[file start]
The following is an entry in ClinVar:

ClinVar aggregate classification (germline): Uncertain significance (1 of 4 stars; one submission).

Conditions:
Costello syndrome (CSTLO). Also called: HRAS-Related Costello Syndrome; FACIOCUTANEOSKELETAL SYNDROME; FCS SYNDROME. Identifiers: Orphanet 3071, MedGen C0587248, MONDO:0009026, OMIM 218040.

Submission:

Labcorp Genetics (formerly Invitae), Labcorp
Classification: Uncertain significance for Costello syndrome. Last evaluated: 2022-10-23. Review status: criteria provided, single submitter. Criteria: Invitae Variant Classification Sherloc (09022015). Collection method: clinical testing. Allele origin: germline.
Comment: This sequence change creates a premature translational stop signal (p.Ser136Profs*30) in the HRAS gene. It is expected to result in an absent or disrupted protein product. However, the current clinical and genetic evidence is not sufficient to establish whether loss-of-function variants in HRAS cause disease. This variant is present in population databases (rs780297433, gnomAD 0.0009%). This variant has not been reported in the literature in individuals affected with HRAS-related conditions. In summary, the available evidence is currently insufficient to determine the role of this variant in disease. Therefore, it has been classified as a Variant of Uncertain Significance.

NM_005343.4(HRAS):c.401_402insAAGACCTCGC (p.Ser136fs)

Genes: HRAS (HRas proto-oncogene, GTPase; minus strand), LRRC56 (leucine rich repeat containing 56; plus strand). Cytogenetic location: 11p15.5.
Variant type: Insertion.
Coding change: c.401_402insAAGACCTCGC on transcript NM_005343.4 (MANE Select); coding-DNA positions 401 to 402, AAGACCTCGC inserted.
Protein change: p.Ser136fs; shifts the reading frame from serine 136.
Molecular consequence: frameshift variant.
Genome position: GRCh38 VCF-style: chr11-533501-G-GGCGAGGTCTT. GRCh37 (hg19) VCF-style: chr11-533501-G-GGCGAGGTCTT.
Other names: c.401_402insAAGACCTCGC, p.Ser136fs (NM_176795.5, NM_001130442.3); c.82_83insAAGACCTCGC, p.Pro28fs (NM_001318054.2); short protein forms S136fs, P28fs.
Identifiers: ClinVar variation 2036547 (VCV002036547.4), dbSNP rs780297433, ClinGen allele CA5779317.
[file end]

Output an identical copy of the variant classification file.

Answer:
The following is an entry in ClinVar:

ClinVar aggregate classification (germline): Uncertain significance (1 of 4 stars; one submission).

Conditions:
Costello syndrome (CSTLO). Also called: HRAS-Related Costello Syndrome; FACIOCUTANEOSKELETAL SYNDROME; FCS SYNDROME. Identifiers: Orphanet 3071, MedGen C0587248, MONDO:0009026, OMIM 218040.

Submission:

Labcorp Genetics (formerly Invitae), Labcorp
Classification: Uncertain significance for Costello syndrome. Last evaluated: 2022-10-23. Review status: criteria provided, single submitter. Criteria: Invitae Variant Classification Sherloc (09022015). Collection method: clinical testing. Allele origin: germline.
Comment: This sequence change creates a premature translational stop signal (p.Ser136Profs*30) in the HRAS gene. It is expected to result in an absent or disrupted protein product. However, the current clinical and genetic evidence is not sufficient to establish whether loss-of-function variants in HRAS cause disease. This variant is present in population databases (rs780297433, gnomAD 0.0009%). This variant has not been reported in the literature in individuals affected with HRAS-related conditions. In summary, the available evidence is currently insufficient to determine the role of this variant in disease. Therefore, it has been classified as a Variant of Uncertain Significance.

NM_005343.4(HRAS):c.401_402insAAGACCTCGC (p.Ser136fs)

Genes: HRAS (HRas proto-oncogene, GTPase; minus strand), LRRC56 (leucine rich repeat containing 56; plus strand). Cytogenetic location: 11p15.5.
Variant type: Insertion.
Coding change: c.401_402insAAGACCTCGC on transcript NM_005343.4 (MANE Select); coding-DNA positions 401 to 402, AAGACCTCGC inserted.
Protein change: p.Ser136fs; shifts the reading frame from serine 136.
Molecular consequence: frameshift variant.
Genome position: GRCh38 VCF-style: chr11-533501-G-GGCGAGGTCTT. GRCh37 (hg19) VCF-style: chr11-533501-G-GGCGAGGTCTT.
Other names: c.401_402insAAGACCTCGC, p.Ser136fs (NM_176795.5, NM_001130442.3); c.82_83insAAGACCTCGC, p.Pro28fs (NM_001318054.2); short protein forms S136fs, P28fs.
Identifiers: ClinVar variation 2036547 (VCV002036547.4), dbSNP rs780297433, ClinGen allele CA5779317.